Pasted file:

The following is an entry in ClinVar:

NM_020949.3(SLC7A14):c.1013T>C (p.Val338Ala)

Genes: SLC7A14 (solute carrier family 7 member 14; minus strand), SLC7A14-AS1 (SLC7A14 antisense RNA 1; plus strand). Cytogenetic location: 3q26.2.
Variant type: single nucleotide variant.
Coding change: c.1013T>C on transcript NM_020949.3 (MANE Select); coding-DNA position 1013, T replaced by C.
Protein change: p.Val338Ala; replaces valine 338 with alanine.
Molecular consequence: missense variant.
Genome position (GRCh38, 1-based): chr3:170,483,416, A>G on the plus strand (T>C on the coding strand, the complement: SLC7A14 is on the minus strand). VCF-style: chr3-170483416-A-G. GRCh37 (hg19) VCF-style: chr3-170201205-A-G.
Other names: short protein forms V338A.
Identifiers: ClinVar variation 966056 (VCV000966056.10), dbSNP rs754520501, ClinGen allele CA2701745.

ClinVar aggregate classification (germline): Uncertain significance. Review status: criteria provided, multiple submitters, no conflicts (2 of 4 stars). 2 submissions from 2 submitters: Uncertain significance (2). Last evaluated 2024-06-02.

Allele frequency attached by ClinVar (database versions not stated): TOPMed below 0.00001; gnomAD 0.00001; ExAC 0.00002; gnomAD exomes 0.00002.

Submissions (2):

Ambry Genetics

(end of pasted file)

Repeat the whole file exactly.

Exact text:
The following is an entry in ClinVar:

NM_020949.3(SLC7A14):c.1013T>C (p.Val338Ala)

Genes: SLC7A14 (solute carrier family 7 member 14; minus strand), SLC7A14-AS1 (SLC7A14 antisense RNA 1; plus strand). Cytogenetic location: 3q26.2.
Variant type: single nucleotide variant.
Coding change: c.1013T>C on transcript NM_020949.3 (MANE Select); coding-DNA position 1013, T replaced by C.
Protein change: p.Val338Ala; replaces valine 338 with alanine.
Molecular consequence: missense variant.
Genome position (GRCh38, 1-based): chr3:170,483,416, A>G on the plus strand (T>C on the coding strand, the complement: SLC7A14 is on the minus strand). VCF-style: chr3-170483416-A-G. GRCh37 (hg19) VCF-style: chr3-170201205-A-G.
Other names: short protein forms V338A.
Identifiers: ClinVar variation 966056 (VCV000966056.10), dbSNP rs754520501, ClinGen allele CA2701745.

ClinVar aggregate classification (germline): Uncertain significance. Review status: criteria provided, multiple submitters, no conflicts (2 of 4 stars). 2 submissions from 2 submitters: Uncertain significance (2). Last evaluated 2024-06-02.

Allele frequency attached by ClinVar (database versions not stated): TOPMed below 0.00001; gnomAD 0.00001; ExAC 0.00002; gnomAD exomes 0.00002.

Submissions (2):

Ambry Genetics